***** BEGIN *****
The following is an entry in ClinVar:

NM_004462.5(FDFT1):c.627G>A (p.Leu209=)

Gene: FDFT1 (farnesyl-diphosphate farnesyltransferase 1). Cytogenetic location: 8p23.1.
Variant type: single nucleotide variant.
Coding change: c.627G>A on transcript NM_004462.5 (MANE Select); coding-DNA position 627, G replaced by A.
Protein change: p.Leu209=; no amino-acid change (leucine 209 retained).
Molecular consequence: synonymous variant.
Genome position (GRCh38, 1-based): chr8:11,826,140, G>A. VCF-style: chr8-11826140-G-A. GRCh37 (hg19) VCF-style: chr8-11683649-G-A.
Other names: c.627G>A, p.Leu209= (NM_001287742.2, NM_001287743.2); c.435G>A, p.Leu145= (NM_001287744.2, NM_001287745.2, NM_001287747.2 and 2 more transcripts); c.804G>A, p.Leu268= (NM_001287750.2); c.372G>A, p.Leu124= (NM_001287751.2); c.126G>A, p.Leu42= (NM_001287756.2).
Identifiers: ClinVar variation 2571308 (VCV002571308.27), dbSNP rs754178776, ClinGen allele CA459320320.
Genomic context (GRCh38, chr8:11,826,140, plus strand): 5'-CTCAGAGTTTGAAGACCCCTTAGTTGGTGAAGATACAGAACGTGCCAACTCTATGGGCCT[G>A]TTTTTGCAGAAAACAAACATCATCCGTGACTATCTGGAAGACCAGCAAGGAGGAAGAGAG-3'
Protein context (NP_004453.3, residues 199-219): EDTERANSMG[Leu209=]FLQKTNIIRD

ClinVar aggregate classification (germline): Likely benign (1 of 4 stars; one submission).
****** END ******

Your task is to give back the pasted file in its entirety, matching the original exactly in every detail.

The following is an entry in ClinVar:

NM_004462.5(FDFT1):c.627G>A (p.Leu209=)

Gene: FDFT1 (farnesyl-diphosphate farnesyltransferase 1). Cytogenetic location: 8p23.1.
Variant type: single nucleotide variant.
Coding change: c.627G>A on transcript NM_004462.5 (MANE Select); coding-DNA position 627, G replaced by A.
Protein change: p.Leu209=; no amino-acid change (leucine 209 retained).
Molecular consequence: synonymous variant.
Genome position (GRCh38, 1-based): chr8:11,826,140, G>A. VCF-style: chr8-11826140-G-A. GRCh37 (hg19) VCF-style: chr8-11683649-G-A.
Other names: c.627G>A, p.Leu209= (NM_001287742.2, NM_001287743.2); c.435G>A, p.Leu145= (NM_001287744.2, NM_001287745.2, NM_001287747.2 and 2 more transcripts); c.804G>A, p.Leu268= (NM_001287750.2); c.372G>A, p.Leu124= (NM_001287751.2); c.126G>A, p.Leu42= (NM_001287756.2).
Identifiers: ClinVar variation 2571308 (VCV002571308.27), dbSNP rs754178776, ClinGen allele CA459320320.
Genomic context (GRCh38, chr8:11,826,140, plus strand): 5'-CTCAGAGTTTGAAGACCCCTTAGTTGGTGAAGATACAGAACGTGCCAACTCTATGGGCCT[G>A]TTTTTGCAGAAAACAAACATCATCCGTGACTATCTGGAAGACCAGCAAGGAGGAAGAGAG-3'
Protein context (NP_004453.3, residues 199-219): EDTERANSMG[Leu209=]FLQKTNIIRD

ClinVar aggregate classification (germline): Likely benign (1 of 4 stars; one submission).